DEAR FRIENDS. IF YOU LIKE THIS TYPE OF CONTENT, SUPPORT SOUTHFRONT WORK:
PayPal: firstname.lastname@example.org, http://southfront.org/donate/ or via: https://www.patreon.com/southfront, BTC: 3Gbs4rjcVUtQd8p3CiFUCxPLZwRqurezRZ, BCH ABC: qpf2cphc5dkuclkqur7lhj2yuqq9pk3hmukle77vhq, ETH: 0x9f4cda013e354b8fc285bf4b9a60460cee7f7ea9
Saudi Arabia has become a hostage of its own military campaign in Yemen. The Kingdom suffers from both its own inability to achieve a military victory in the conflict and regular losses from the retaliatory actions of the Houthis. At the same time, the Saudi leadership has no opportunity to withdraw from the conflict and abandon its proxies there because this will undermine its already shaky position in the region and cause a wide-scale political crisis inside Saudi Arabia itself. The impact from such a crisis will be especially devastating.
Over the past years, the Kingdom has been passing through turbulent times due to the economy slowing down and the acute struggle for power within the Saudi elites. In 2020, with the global economic crisis and the COVID-19 outbreak, the situation inside Saudi Arabia became even more complicated.
On July 13, the Houthis announced that they had conducted a new combined missile and drone strike on targets inside the Kingdom. According to Brigadier General Yahya Sari, a spokesman for the Armed Forces of the Houthi government, the strikes hit the following targets:
- positions of US-made Patriot missile systems, warplanes’ shelters and the housing complex for pilots at Khamis Mushait;
- military sections of Abha, Jizan and Najran airports;
- the oil infrastructure in Jizan.
Additionally, Brigadier General Sari said that missiles and drones hit the Saudi-operated Tadawin camp in the Yemeni province of Marib during the meeting between Saudi officers and leaders of Saudi-backed forces. Dozens of members of Saudi-led forces were killed and injured in the attack, according to Brigadier General Sari.
The Houthis warned that they will continue their strikes on Saudi Arabia utill the end of the Saudi-led blockade of Yemen. This is the second Houthi strike on targets inside the Kingdom in less than a month. On June 23, Houthi forces launched missiles and drones at military targets near the Saudi capital of Riyadh.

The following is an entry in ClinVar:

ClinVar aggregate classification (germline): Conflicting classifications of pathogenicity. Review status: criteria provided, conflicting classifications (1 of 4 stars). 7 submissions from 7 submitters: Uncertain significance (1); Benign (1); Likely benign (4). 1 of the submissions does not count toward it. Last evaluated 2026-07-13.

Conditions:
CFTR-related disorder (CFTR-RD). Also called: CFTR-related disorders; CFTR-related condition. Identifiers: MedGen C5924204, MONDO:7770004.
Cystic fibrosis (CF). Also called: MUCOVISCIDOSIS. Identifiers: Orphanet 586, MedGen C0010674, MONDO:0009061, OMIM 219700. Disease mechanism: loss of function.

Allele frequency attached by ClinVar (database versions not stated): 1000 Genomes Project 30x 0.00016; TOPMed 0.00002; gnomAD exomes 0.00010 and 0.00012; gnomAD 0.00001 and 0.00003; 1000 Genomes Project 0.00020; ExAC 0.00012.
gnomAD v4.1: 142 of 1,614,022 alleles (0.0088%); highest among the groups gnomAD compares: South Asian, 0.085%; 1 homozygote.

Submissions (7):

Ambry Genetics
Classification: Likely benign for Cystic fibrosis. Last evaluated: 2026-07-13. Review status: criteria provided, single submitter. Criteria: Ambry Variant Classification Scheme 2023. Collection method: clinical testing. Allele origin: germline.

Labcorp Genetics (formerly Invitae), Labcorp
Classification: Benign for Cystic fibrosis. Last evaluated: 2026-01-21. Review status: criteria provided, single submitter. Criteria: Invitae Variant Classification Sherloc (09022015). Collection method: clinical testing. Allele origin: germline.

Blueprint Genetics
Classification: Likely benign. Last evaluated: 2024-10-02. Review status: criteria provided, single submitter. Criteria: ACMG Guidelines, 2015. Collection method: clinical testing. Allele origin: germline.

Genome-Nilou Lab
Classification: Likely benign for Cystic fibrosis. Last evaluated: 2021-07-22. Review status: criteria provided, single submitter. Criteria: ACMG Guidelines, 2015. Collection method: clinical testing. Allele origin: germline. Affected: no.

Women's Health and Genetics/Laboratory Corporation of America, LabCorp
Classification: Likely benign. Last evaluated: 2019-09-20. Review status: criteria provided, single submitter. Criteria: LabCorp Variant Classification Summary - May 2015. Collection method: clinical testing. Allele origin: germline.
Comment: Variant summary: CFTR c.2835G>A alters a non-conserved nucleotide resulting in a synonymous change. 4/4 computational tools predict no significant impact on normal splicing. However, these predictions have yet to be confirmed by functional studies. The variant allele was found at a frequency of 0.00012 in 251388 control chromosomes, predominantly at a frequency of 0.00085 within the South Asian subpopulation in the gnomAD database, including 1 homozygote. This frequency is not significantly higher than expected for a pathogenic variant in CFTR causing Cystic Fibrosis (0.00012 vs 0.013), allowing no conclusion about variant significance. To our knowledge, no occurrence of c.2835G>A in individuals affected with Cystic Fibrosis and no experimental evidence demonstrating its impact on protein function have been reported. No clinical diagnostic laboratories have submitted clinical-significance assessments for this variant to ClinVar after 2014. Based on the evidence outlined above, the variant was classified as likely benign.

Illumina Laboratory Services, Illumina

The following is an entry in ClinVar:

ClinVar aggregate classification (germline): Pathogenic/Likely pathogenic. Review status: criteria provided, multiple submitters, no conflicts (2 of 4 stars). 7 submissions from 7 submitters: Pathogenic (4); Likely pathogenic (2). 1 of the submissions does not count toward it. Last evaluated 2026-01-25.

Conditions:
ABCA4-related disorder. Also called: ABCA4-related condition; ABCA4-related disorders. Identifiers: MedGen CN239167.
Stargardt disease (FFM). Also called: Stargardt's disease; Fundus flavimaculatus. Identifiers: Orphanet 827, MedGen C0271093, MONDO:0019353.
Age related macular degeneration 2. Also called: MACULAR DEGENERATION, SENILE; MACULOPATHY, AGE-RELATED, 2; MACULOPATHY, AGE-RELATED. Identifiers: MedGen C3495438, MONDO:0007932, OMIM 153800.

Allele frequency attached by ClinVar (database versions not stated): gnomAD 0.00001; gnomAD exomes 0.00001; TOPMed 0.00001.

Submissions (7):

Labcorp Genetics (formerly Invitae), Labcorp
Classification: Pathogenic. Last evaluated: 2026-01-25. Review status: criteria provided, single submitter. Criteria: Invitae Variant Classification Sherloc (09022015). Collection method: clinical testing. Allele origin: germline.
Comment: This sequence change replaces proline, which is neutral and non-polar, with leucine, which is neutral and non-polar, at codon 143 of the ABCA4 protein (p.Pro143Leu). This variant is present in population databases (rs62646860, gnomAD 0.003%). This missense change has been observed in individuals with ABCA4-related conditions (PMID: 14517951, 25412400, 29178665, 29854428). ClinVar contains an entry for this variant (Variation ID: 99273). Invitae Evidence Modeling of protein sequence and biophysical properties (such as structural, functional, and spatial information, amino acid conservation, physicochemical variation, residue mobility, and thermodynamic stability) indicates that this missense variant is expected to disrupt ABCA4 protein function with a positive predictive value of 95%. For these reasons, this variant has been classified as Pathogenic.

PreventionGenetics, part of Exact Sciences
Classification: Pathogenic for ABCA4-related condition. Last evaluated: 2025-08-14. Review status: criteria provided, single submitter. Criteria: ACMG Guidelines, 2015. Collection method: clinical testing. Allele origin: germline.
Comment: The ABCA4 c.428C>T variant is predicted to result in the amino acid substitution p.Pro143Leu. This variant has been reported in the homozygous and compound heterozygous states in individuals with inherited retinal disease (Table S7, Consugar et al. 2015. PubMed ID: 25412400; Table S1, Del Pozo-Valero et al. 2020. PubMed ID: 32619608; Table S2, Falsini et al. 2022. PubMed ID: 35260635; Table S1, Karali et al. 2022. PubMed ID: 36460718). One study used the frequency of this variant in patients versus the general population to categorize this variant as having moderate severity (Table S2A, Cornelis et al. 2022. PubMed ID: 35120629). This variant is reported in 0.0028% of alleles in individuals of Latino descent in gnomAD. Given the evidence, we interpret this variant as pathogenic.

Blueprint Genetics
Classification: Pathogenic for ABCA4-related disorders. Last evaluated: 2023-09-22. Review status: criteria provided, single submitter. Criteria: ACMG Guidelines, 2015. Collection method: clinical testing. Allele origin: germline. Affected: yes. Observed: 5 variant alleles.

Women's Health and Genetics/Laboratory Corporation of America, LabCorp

Commenting on the July 13 incident, the Saudi military claimed that it had intercepted 8 “booby-trapped” drones and four ballistic missiles launched towards Saudi Arabia. The coalition often denies any losses or casualties as a result of Houthi strikes and works to censor data appearing through social media networks. However, results of the previous Houthi strikes and the success rate of Patriot missile systems deployed in Saudi Arabia are a sign that this statement may be an ordinary attempt to cover yet another military failure.
On July 1, Saudi Arabia announced the start of a new air bombing campaign to neutralize and destroy the offensive capabilities of the Houthis, first of all its missile and drone arsenal. Since then, multiple Saudi airstrikes have hit the provinces of Saada, Ma’rib, al-Jawf, Hajjah, al-Bayda as well as on the Yemeni capital of Sanaa. Many of the hit targets were located in urban areas. The Saudi coalition provided few details regarding the targets destroyed.
On July 2, Col. Turki al-Maliki, a spokesman for the coalition, declared that the first round of airstrikes destroyed ballistic missile and drone storage facilities, assembly workshops and communication stations of the Houthis. On July 3, the coalition announced that its warplanes had destroyed two booby-trapped boats 6km south of Salif Port in the province of al-Hudaydah.
The Houthis slammed Saudi claims as propaganda claiming that most of the bombed targets were civilian ones. In particular, Brigadier General Sari said the July 3 strike hit fishing boats and a salt factory. The July 13 strike on Saudi Arabia contributes to the version that the Saudi coalition at least overestimated results of its bombing campaign.
At the same time, the Houthis continued successful offensive operations against Saudi-backed forces in the provinces of Marib and al-Bayda.
In the current conditions, the further development of the conflict creates a real threat that the Kingdom’s leadership will not only loose the campaign in Yemen, but will struggle to deal with a Houthi offensive in the south of Saudi Arabia. Such a scenario may eventually lead to the collapse of the current Saudi regime.